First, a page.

Table Tennis History
What happened in the 1930s?

What controversies will linger in the annals of table tennis history?
Why did the 1930s leave such a lasting legacy? Find out here...

 By Martin Hughes
 Owner and Editor

Table tennis history

Table tennis started in the late 1800s and for any sport which lasts for more than a century there'll inevitably be change and controversy throughout its' history.

And table tennis is no different.

Indeed, all table tennis history aficionados will know about the major controversies which occurred in the 1930s.

By the way, if you're interested in a brief history of the origin of table tennis, you'll find it here.

So how much do you know about any of the major controversies which took place in years gone by? Controversies which left a lasting legacy on the way we play the game today.

Not a lot?

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In the beginning

Although our table tennis history can be traced back to the late 1800s, the game we know today started in the 1920s when Englishman Ivor Montagu, together with some other Europeans, formed the International Table Tennis Federation (ITTF) in 1926.

But it didn't take long before problems started to emerge.


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The first major controversy

The table tennis history books will no doubt recall that the first major controversy of the modern era occurred in the mid 1930s.

Because the rackets of the day meant that players were unable to generate as much speed and spin as they can today, many players used a defensive style of play.

Their main tactic was just to try and keep the ball in play. And they did this by using only one stroke ... the push.

This became known as "chiseling" and because both players often used the same tactic, it caused many games to last a considerable length of time.

Indeed at the 1936 World Championships in Prague, Czechoslovakia, the first point in a match between Poland and Romania lasted for over two hours! And the Swaythling Cup (Men's Team) finals took eleven hours to complete.


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Finger spin serves

By imparting spin onto the ball with their fingers, or by rubbing the ball against the racket before it left their hand, players were able to generate spin serves which gave them a considerable advantage over their opponent.


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Rule changes

Finger spin serves caused such a controversy at the time that, from the start of the 1937/38 season, three major changes were made to the rules of table tennis...

  1. A time limit was placed on games
  2. The height of the net was lowered, and
  3. Finger spin serves were banned

 

1. Time limit on games

Because games were becoming longer and longer, a time limit of 20 minutes was placed on games in World Championship events ... and all countries affiliated to the ITTF were asked to pursue their own measures to discourage "pushing" within their own country.

And that's how our table tennis history has given us the rule known today as the expedite rule.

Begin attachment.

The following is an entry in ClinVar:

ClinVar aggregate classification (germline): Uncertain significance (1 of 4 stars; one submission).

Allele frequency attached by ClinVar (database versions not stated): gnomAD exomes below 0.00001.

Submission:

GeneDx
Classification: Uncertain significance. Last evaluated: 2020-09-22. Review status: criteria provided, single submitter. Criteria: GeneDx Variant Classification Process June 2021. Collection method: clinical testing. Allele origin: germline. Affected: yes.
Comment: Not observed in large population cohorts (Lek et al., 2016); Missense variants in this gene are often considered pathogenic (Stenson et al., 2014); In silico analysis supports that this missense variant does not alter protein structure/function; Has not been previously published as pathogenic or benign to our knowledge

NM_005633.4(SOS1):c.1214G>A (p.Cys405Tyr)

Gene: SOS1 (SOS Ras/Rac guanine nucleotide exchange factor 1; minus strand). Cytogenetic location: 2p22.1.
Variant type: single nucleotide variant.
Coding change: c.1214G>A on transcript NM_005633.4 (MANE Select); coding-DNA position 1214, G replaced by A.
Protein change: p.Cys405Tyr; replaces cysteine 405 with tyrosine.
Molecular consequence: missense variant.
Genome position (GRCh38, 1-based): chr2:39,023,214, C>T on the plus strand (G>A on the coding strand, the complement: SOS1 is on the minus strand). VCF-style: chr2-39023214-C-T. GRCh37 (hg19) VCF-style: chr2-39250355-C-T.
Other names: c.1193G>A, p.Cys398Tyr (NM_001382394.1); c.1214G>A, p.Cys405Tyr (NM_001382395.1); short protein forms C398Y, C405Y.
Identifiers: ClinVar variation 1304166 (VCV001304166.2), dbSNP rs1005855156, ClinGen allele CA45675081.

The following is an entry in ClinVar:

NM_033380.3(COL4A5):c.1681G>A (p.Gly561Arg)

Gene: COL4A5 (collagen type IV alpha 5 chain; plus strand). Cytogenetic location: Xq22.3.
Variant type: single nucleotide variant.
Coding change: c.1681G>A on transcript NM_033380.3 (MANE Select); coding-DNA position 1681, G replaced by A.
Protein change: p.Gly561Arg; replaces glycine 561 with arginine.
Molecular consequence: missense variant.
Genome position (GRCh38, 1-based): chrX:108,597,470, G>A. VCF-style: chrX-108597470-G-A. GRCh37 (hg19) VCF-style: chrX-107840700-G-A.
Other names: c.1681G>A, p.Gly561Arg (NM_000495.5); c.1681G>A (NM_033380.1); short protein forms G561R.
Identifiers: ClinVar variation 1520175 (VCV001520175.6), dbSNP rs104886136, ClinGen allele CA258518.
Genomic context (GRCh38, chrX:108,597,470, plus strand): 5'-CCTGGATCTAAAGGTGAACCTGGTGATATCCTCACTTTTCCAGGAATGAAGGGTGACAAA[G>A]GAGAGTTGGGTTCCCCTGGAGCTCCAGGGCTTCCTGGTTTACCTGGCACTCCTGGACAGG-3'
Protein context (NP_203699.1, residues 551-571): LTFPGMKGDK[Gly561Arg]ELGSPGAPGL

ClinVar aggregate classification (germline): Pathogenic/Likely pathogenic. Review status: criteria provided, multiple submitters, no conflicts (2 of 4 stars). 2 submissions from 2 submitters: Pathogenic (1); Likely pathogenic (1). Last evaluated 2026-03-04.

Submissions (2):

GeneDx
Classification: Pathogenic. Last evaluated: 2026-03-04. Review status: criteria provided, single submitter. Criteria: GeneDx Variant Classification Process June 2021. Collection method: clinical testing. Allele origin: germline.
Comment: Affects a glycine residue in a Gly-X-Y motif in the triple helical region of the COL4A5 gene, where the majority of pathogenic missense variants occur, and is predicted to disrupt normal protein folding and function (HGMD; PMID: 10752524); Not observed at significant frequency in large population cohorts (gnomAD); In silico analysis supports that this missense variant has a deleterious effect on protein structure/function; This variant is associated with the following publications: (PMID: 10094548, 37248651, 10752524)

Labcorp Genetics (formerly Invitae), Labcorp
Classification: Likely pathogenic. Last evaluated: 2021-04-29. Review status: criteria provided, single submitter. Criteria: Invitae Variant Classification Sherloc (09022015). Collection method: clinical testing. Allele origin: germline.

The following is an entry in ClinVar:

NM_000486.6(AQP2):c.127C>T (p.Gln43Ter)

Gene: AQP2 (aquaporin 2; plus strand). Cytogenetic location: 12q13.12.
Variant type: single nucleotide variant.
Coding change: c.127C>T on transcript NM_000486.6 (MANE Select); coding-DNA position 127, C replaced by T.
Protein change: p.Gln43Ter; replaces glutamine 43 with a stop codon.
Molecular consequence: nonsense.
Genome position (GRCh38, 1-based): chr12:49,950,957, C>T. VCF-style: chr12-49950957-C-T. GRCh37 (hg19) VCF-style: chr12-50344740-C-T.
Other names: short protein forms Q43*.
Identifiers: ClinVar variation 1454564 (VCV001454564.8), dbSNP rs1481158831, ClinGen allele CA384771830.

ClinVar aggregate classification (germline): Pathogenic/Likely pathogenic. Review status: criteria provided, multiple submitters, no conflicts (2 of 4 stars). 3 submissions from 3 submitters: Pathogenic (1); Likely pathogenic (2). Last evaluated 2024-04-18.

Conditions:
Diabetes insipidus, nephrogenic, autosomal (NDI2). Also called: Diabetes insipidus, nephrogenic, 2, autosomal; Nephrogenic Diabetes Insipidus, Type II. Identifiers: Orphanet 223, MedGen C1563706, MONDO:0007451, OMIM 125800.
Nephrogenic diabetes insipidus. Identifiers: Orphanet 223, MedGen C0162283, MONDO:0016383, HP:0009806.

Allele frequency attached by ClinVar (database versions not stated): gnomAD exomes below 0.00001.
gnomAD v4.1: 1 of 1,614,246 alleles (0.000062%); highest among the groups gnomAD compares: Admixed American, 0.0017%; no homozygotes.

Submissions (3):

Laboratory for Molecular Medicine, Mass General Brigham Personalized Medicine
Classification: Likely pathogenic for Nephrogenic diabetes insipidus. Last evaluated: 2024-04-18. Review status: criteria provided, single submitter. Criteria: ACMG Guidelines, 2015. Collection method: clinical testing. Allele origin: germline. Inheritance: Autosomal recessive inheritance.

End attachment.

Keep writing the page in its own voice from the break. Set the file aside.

NB. Since the change to the 11up scoring system in 2001, the time limit is now 10 minutes per game.

 

Secondly, they agreed to...

 

2. Lower the height of the net

To encourage players to adopt a more offensive, attacking style of play, it was also decided that the height of the net would be lowered from 6.75 inches to 6 inches.

This, in conjunction with a time limit of 20 minutes, would assist any player who was trying to play offensively and would generally promote a more attacking style of play.

The height of the net has remained at 6 inches ever since.

However, it's interesting to note that, due to the speed of the modern game, there are many people who now believe that the height of the net should be increased ... in order to slow the game down and assist players who use a defensive style of play!

 

Thirdly, they also agreed to...

 

3. Ban finger spin serves

Finger spin serves had become so popular during the 1930s that the ITTF decided that, in the best interests of the game, they should change the service rule and make them illegal.

The service rule at the time stated...

The service shall be delivered by the server projecting or dropping the ball by hand only, without deliberate deformation of the surface, into the air.

And the new wording was...

The service shall be delivered by the server releasing the ball by hand only, without imparting of spin, into the air.

Additionally, umpires were instructed that any form of spin imparted by anything other than the racket, was prohibited ... AND that if they were in any doubt about the serve, that they must order any player to use an open and flat serving hand, with the fingers straight and together, and the thumb free.

If the player failed to comply, he would lose the point.

 

And that is how the current service rule which states...

Service shall start with the ball resting freely on the open palm of the server's stationary free hand.

... came into existence.


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MORE PAGES ABOUT
THE HISTORY OF TABLE TENNIS
For more information about the history of table tennis, take a look at my other articles...

General history of table tennis

Significant events in the history of table tennis

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